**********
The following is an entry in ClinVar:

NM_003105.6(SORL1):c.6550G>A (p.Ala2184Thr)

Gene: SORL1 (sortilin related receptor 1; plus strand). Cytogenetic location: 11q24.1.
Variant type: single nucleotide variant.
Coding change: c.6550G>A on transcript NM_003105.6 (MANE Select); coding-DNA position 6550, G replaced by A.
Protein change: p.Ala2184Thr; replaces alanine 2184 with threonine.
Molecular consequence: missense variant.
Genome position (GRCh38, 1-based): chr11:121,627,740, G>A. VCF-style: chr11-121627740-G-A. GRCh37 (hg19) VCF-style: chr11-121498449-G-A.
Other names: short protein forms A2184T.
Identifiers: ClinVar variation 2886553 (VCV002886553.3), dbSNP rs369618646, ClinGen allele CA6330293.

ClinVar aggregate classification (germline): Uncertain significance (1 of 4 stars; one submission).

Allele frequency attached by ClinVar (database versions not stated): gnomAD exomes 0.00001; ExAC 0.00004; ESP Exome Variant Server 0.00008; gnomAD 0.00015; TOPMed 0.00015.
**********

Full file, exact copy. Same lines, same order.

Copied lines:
The following is an entry in ClinVar:

NM_003105.6(SORL1):c.6550G>A (p.Ala2184Thr)

Gene: SORL1 (sortilin related receptor 1; plus strand). Cytogenetic location: 11q24.1.
Variant type: single nucleotide variant.
Coding change: c.6550G>A on transcript NM_003105.6 (MANE Select); coding-DNA position 6550, G replaced by A.
Protein change: p.Ala2184Thr; replaces alanine 2184 with threonine.
Molecular consequence: missense variant.
Genome position (GRCh38, 1-based): chr11:121,627,740, G>A. VCF-style: chr11-121627740-G-A. GRCh37 (hg19) VCF-style: chr11-121498449-G-A.
Other names: short protein forms A2184T.
Identifiers: ClinVar variation 2886553 (VCV002886553.3), dbSNP rs369618646, ClinGen allele CA6330293.

ClinVar aggregate classification (germline): Uncertain significance (1 of 4 stars; one submission).

Allele frequency attached by ClinVar (database versions not stated): gnomAD exomes 0.00001; ExAC 0.00004; ESP Exome Variant Server 0.00008; gnomAD 0.00015; TOPMed 0.00015.